Imagine a construction material that's strong enough to carry cars, but as thin as your baby finger. Picture something with enough plasticity to allow bridges to appear like undulating wisps of smoke, and the cladding of apartment towers to resemble cloaks of lace. For too long, steel-and-glass buildings have monopolized our attention. Frankly, I've had my fill of them. It's time to dream again in concrete.
Abandon, for a moment, the old-technology, heavy, thick concrete that dominates and depresses our urban landscape: flat-slab residential towers, chunky bridges, overpasses that are badly cracked and discoloured. Consider a new brand of high-performance concrete that can make us believe again in the poetry of architecture - that might even make us fall in love with infrastructure and what should be the thrill of city-building.
New York's Reiser + Umemoto are at the vanguard of architects working in expressive concrete. The firm's recently completed O-14 residential tower in Dubai uses a superthin concrete shell that allows for light, air and views to filter through its lace-like façade, while providing the building's strength and structural integrity.
The tower, built by Dubai Contracting Company, stands 21 storeys high, without the need for columns or walls. Besides its barrier-free interiors, the building allows for a natural cooling "chimney effect" in the space, nearly a metre deep, between the lacey shell and the main building enclosure. The O-14 is sustainable and stunning. Our planet needs a whole lot more of these.
Producing a lyrical building out of concrete wasn't R + U's first impulse. The pressure to create with glass and steel was great in Dubai, as it is in many other cities, despite the brutal desert sun and the heat sink that glass buildings naturally create.
"We encountered that in Dubai," says Jesse Reiser, who has led his highly experimental studio with partner Nanako Umemoto since 1986, and is also an associate professor of architecture at Princeton University. "Every building was a frame building with a glass-curtain wall - that's the standard - and then you put any kind of stylistic wrapper on it. Our initial schemes for O-14 were heading that way and we reached a crisis point and started working in another direction: What would work in that climate? We ended up with something that was much more sustainable."
In the end, a new-generation "superliquid" concrete was specified by the architects because it can be poured very thin, and is exceptionally malleable, while plasticizing agents make it wonderfully fluid and free of imperfections.
Unlike the rigidity of concrete-slab towers, with one floor poured in exactly the same way as the next, the O-14 allowed for a liberated, responsive form. If the client called with a request, for instance, to enlarge a corner window on a particular floor, the architects could work the new requirement into the design, then contact the engineer with the changes. The process was an iterative back-and-forth between client, architect and engineers. The punched-out aesthetic on the building's cladding looks random but, in fact, it's both logical and free-flowing.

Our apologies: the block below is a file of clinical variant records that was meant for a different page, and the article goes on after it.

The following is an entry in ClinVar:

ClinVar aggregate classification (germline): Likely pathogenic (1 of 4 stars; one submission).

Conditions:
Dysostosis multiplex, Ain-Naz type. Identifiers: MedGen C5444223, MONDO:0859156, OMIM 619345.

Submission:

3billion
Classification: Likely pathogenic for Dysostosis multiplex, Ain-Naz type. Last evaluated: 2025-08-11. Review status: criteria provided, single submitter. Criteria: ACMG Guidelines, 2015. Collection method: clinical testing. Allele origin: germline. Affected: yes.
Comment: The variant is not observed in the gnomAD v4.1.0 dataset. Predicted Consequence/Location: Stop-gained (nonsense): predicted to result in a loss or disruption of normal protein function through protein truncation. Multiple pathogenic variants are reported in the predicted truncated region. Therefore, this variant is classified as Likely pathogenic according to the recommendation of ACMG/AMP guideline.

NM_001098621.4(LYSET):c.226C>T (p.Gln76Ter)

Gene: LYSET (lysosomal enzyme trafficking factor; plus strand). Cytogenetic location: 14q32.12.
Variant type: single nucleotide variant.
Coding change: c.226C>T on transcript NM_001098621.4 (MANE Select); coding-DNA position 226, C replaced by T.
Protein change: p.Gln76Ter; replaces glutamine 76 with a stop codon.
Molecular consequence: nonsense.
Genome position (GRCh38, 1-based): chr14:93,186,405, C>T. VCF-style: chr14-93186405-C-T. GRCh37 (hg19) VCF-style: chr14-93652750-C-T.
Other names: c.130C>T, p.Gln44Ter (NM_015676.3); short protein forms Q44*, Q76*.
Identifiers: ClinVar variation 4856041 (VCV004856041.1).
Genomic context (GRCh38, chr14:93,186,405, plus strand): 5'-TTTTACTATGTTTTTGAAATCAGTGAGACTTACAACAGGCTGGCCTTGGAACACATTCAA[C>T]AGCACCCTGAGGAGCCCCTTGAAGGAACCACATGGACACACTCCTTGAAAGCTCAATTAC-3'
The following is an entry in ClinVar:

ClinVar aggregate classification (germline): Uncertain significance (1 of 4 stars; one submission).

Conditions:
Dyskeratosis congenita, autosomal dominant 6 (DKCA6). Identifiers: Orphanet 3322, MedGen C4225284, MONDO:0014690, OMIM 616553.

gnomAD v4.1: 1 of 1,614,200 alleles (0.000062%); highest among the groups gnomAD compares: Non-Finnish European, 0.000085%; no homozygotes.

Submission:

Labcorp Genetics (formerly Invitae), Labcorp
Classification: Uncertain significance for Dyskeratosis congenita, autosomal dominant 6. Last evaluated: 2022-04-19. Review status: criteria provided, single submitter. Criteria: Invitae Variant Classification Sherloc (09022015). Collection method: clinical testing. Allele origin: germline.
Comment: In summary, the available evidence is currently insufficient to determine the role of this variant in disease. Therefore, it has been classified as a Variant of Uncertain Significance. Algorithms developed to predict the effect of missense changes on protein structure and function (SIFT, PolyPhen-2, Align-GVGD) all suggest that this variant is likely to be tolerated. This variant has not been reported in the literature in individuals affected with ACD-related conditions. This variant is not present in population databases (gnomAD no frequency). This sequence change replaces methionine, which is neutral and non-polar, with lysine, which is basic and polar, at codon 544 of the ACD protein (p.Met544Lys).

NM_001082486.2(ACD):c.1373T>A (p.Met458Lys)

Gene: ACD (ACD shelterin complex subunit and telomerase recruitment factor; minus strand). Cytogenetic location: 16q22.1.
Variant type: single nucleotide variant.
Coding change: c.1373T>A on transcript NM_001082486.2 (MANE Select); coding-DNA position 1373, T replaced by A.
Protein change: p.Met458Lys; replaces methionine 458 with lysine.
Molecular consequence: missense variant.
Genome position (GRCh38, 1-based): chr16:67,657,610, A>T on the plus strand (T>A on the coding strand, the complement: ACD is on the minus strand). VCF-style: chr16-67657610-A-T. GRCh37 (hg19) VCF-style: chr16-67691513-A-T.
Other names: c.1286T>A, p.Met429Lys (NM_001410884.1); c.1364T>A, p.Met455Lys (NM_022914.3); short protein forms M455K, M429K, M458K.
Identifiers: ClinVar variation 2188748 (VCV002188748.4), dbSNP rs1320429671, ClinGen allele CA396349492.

And enchanting. Reiser + Umemoto's design for China's Shenzhen Airport - which sadly has been left on the drawing board - was a symphonic piece of concrete defined by randomized, oblique openings in its roof and walls that make steel-and-glass airports in cities from Toronto to Bangkok seem relatively ho-hum. Their long-span concrete airport - to be the first of its kind in China - would have had light entering like shafts of sunshine cutting through the canopy of a forest.
The architects had collaborated with form workers to develop a system that would have allowed them to set an ultrathin, quick-set concrete between sheets of easy-to-cut Styrofoam rather than between expensive wooden forms. The design was selected by the jury chair to win a recent international competition for the airport, but there was dissent among the jury members. The Shenzhen Airport Authority, meanwhile, preferred a proposed steel structure by Massimiliano Fuksas, competing architects from Rome. In the end, fast, predictable and problem-free prevailed. What a pity for innovation.
Still, Reiser + Umemoto are winning other important design competitions. One of those is the Taipei Music Centre in Taiwan. Scheduled to start construction this winter, it is conceived as the world's first pop-music centre with a cubic hall of fame constructed of new-generation concrete.
Among the most fascinating new brands of concrete is Ductal. Into the traditional concrete recipe - a mixture of sand, cement and water - superplasticizers are introduced at the nano scale, allowing for a thinner, more fluid concrete. Ductal, innovated in France, was used to build the 2010 Olympic cauldron at Whistler; and, before that, to create a series of shell-like overhead canopies for the Shawnessy light-rail transit station in Calgary.
The graceful Peace Bridge in Seoul, South Korea, has a span of 130 metres, but the deck of its footbridge, constructed of Ductal, measures a mere three centimetres thick. It's like a feather floating across the Han River, giving us another reason to believe in the lightness of concrete rather than dreading the way it so often brings a city down.